By David Eaton
Since the tragic death of George Floyd, the United States has experienced societal convulsions not seen since the social unrest of the 1960s. Protests, violent and non-violent, have caused great distress in many American cities and communities.
This crisis has highlighted several significant socio-political issues including racial inequality, police brutality, poverty, family breakdown, and gender equality. Consequently, the role of political and spiritual leaders in ameliorating many of these injustices is now of great concern.
Needless to say, there have been a plethora of opinions offered to explain the conditions that have resulted in various injustices that have plagued the socio-cultural circumstances in the United States since its founding. The question as to what might be the best solutions to these problems can only be answered when the proper diagnosis of the root cause is identified.
In his advocacy of non-violent solutions for peace and justice, Dr. Martin Luther King, Jr., often invoked the narrative of “the moral arc of the universe bending towards justice.” Because we all have our portions of responsibility in matters of citizenship, family relations and with our extended communities, we can’t expect that the “moral arc of the universe” will bend toward justice without godly virtues and values being practiced in a forthright manner.
In Social Justice Isn’t What You Think It Is, Michael Novak and Paul Adams explore the origins of the term “social justice” and examine how the concept and its implementation evolved. “Social justice” was coined in the 19th century by Italian Catholic priest Luigi Taparelli d’Azeglio, who asserted it was important to make a distinction between legal justice as implemented by the state and social justice — remedying relational conflicts without state intrusion. As such, the idea of social justice has long been part of the social creed of the Roman Catholic Church and several popes have weighed in on the issue via papal encyclicals.
By Eileen Williams
Reading the memoir, Mother of Peace by Dr. Hak Ja Han Moon, became for me a contemplative personal reflection of the labyrinth-like journey of the Unification Church and its metamorphosis into Heavenly Parent’s Holy Community.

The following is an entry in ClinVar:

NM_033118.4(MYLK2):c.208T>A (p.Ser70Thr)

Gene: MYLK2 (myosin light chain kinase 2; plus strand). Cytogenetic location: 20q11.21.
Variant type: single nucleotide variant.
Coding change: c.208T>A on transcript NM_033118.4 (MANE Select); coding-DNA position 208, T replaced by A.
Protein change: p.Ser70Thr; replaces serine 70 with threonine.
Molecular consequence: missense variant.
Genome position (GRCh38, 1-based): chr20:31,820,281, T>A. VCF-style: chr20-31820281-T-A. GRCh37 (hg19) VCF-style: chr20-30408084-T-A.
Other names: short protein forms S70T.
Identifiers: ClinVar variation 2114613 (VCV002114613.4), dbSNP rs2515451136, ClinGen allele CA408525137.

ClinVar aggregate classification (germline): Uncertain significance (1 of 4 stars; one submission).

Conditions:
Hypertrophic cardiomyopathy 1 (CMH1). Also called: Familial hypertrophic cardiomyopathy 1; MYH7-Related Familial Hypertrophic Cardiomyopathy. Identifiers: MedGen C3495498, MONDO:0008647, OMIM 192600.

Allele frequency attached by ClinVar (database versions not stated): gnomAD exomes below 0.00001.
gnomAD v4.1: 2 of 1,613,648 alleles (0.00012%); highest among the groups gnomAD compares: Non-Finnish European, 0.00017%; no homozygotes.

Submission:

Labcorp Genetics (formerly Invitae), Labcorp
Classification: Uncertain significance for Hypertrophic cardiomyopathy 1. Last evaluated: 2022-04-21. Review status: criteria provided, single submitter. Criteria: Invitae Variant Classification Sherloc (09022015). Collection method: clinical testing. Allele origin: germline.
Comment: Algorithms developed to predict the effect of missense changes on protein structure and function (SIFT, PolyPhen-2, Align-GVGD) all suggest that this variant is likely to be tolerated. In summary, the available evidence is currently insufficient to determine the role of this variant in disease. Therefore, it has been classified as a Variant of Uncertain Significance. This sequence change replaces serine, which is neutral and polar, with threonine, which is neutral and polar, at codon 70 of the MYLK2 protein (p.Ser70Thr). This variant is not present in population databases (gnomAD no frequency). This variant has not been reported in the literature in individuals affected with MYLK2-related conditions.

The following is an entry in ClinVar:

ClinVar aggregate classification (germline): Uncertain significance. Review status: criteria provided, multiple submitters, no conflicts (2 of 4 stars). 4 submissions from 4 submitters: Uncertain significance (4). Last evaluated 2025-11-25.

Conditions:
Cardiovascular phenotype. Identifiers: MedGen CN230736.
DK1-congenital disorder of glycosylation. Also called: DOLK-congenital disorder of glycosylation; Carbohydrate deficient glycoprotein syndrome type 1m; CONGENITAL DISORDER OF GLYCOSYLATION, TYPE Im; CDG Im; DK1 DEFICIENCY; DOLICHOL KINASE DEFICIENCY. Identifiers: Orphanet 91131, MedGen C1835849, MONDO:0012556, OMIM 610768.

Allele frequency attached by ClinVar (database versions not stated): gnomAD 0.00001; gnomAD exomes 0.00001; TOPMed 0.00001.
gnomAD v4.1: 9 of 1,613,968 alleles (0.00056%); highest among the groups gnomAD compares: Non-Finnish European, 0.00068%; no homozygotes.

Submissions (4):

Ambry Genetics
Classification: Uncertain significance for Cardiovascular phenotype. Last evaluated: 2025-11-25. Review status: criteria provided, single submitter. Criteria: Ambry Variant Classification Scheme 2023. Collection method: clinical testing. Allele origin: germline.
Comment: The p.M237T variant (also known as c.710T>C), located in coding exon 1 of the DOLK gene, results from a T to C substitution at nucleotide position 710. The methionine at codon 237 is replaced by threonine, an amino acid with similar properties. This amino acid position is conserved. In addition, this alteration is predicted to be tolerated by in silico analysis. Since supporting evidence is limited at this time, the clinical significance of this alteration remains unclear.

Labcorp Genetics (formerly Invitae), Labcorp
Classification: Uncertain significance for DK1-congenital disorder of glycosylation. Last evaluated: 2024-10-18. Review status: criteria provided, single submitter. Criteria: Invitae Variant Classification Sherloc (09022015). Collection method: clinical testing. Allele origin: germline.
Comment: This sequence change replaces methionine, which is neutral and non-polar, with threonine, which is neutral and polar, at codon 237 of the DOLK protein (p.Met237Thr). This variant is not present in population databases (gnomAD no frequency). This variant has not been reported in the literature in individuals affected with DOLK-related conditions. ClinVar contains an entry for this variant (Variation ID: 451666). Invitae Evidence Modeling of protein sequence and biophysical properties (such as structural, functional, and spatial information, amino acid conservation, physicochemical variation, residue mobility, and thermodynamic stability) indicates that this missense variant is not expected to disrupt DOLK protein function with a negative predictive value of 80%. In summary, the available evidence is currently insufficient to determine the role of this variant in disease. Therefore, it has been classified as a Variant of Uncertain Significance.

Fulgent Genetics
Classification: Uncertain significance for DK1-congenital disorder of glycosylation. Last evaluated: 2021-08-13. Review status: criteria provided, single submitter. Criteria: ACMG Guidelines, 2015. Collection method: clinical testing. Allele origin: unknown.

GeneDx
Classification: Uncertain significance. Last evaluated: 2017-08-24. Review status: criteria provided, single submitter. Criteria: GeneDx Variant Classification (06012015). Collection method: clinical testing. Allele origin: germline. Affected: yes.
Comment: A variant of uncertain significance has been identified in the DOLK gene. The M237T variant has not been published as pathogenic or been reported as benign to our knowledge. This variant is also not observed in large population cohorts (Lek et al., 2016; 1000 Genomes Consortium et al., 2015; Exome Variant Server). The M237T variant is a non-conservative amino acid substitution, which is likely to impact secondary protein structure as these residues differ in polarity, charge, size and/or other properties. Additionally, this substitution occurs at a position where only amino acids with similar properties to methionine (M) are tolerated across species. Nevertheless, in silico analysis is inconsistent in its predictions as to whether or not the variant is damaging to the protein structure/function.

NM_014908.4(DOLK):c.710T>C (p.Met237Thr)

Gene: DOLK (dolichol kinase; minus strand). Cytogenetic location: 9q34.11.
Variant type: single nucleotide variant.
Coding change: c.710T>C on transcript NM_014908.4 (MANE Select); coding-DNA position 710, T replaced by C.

I was late to reading True Mother’s memoir. It was daunting. I put it off. When I finally dove in, a few themes struck a reverberant chord: True Mother’s understanding of herself as a historical person, God’s healing power of love and forgiveness, and the singular purpose of the messianic mission.
I was moved by True Mother’s anecdotal retelling of her early life in the first four chapters. Middle chapters lose some of their intimate narrative as they veer towards grandiloquence when describing some of the philosophical underpinnings of the various church organizations; however, there are some powerful testimonies regarding foreign missionary work and True Parents’ visits to countries, unthinkable to visit at the time.
The last third of the book, a head-spinning account of travels to Africa and island nations, highlights behind the scenes activities and their interplay within the international scope of the work of True Parents. Therefore, if the reader perseveres to the end (not a particularly easy task at 359 pages) then he or she could certainly be rewarded — as I was — with an amazing glimpse into a vast global vision whose purpose is to shine a spiritual light onto one’s own personal realm of influence.
By Lorman Lykes
“All things reach perfection after passing through the growing period (the realm of indirect dominion) by virtue of the autonomy and governance given by God’s Principle. Human beings, however, are created in such a way that their growth requires the fulfillment of their own portion of responsibility, in addition to the guidance provided by the Principle.” (Chapter 1, Exposition of the Divine Principle)
Have you ever wondered how long it would take before you uttered the words, “I’m perfect?”